Transgenderism & Children

We believe that all children should be able to grow up and express themselves without being forced into rigid gender role stereotypes (ie pink for girls; blue for boys; the narrow definition of ‘appropriate’ toys and behaviours for girls/boys). It is of major concern that children expressing their individuality outside of these gender stereotypes are pathologised into being “Transgender”. This new trend of diagnosing children with “Gender Identity Disorder” (GID) puts them into a track of unnecessary therapy and medical intervention on healthy bodies. Many of these “Transgender Children” will be put onto hormone blockers before puberty, and fast tracked into irreversible surgeries in their teens, resulting also in a lifetime of hormones to suppress their natural biologies as females or males.

Many non-gender-role-conforming children grow up to be gay or lesbian, others grow up to be heterosexual. Some young transitioners have already discovered that they were not “Transgender” but in fact gay or lesbian, and have gone on to regret the earlier surgeries and treatment as being GID.

Existing research indicates that children with GIDC grow out of gender dysphoria, do not grow up to be transgender, and most of them grow up to be homosexual. Again, no one knows why.
http://www.telegraph.co.uk/health/healthnews/9094828/Gender-Identity-Disorder-in-children-an-experts-view.html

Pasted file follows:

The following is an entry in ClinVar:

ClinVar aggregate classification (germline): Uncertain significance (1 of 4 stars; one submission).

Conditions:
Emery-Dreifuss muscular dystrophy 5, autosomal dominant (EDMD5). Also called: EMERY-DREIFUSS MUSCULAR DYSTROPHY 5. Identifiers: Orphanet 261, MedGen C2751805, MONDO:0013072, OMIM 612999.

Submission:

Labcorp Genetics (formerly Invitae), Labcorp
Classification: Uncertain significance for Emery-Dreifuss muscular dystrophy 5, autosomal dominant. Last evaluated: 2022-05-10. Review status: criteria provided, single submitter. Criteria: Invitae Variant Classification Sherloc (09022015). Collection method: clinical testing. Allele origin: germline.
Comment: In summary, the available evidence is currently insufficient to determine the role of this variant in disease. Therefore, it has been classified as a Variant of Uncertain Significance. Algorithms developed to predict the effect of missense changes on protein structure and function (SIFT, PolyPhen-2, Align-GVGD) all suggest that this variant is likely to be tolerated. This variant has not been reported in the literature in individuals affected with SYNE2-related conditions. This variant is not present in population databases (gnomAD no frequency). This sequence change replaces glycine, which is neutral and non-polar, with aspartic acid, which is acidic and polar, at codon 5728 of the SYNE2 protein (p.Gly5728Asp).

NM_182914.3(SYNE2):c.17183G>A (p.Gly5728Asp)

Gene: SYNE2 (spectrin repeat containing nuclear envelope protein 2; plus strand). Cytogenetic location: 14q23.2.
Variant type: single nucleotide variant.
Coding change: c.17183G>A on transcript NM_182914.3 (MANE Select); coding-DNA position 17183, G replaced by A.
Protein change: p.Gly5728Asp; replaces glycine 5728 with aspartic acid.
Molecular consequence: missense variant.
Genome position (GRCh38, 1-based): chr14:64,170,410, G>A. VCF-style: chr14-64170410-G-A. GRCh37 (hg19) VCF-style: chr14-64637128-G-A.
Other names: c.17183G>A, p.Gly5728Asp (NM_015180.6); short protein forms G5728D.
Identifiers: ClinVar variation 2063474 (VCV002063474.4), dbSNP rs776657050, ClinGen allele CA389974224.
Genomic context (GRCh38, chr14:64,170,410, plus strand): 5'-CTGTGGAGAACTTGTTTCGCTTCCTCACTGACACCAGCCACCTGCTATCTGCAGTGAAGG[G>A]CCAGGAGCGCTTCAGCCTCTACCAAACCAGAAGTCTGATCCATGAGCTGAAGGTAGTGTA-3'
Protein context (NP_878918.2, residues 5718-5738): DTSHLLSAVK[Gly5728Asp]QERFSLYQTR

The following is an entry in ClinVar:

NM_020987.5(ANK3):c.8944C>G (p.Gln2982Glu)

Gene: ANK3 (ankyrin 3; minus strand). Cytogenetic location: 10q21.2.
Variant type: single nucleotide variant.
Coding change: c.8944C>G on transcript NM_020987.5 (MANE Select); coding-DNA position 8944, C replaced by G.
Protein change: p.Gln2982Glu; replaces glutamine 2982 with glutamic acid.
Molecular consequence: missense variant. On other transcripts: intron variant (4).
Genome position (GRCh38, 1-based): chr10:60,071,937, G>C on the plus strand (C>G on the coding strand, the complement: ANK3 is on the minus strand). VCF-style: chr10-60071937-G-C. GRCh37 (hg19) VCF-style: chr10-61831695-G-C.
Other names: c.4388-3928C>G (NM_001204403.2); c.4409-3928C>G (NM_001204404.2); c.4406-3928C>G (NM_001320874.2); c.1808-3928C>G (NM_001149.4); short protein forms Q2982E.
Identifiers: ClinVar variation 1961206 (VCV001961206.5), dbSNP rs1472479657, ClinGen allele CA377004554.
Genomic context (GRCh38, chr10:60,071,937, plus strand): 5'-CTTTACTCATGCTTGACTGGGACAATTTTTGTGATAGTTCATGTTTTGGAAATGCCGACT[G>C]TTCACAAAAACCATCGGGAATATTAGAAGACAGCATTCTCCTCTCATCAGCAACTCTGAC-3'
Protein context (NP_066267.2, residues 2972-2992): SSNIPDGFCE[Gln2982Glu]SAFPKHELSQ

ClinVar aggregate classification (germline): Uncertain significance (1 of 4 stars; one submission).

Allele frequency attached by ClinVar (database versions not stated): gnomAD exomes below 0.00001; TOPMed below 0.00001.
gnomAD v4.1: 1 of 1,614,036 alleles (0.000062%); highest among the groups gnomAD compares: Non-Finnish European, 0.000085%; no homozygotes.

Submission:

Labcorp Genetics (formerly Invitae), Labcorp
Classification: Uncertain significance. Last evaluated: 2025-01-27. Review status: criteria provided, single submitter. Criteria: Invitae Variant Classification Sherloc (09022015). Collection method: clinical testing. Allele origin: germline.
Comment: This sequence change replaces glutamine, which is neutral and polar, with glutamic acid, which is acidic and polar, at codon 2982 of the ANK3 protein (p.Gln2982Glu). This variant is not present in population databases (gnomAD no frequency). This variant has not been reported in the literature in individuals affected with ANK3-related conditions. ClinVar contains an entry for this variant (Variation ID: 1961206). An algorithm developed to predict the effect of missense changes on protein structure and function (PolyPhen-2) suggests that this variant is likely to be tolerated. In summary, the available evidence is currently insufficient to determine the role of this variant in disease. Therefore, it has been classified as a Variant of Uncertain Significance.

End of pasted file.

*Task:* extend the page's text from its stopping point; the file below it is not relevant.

It is alarming that more GID diagnoses of young children are being made. Rather than let the child experiment with his/her unique expression and preferences, these children are being ‘diagnosed’ as being GID and being pushed into accepting these ‘opposite genders’ as a permanent ‘condition’, involving therapists and later medical intervention.

The Tavistock and Patman Foundation Trust, the national body for gender identity disorder, said the number of children diagnosed with the condition had steadily risen from 97 in 2009-10 to 165 so far this academic year, which it said may reflect greater awareness. Only seven children under the age of five were diagnosed last year.
http://www.telegraph.co.uk/health/healthnews/9094439/Zach-Avery-the-boy-5-who-wanted-to-be-a-girl.html

Until shortly before his fourth birthday in December 2010, Zachy, as his mother calls him, was ‘a normal little boy’.

He loved to play with his Thomas the Tank Engine train set alongside his brother Alex.

Suddenly, however, he became obsessed with the children’s TV cartoon character Dora the Explorer, and started to dress in girls’ clothes.

http://www.dailymail.co.uk/news/article-2106681/Zach-Avery-Jill-Recknell-grandmother-gender-neutral-boy-speaks-torment.html

It could well be that Zach Avery may have eventually dropped the new fantasy and obsession with Dora the Explorer as he got older, except now he is diagnosed as GID and will be told, from the young age of five, that he is ‘really a girl in a boy’s body’. Other children at the same age may be obsessed that they are astronauts, firemen, nurses, doctors, ninjas, superman, or even animals – but none of these children will be told that they really are any of those things via regular therapy sessions with child psychologists, nor encouraged to embrace it permanently as ‘their identity’.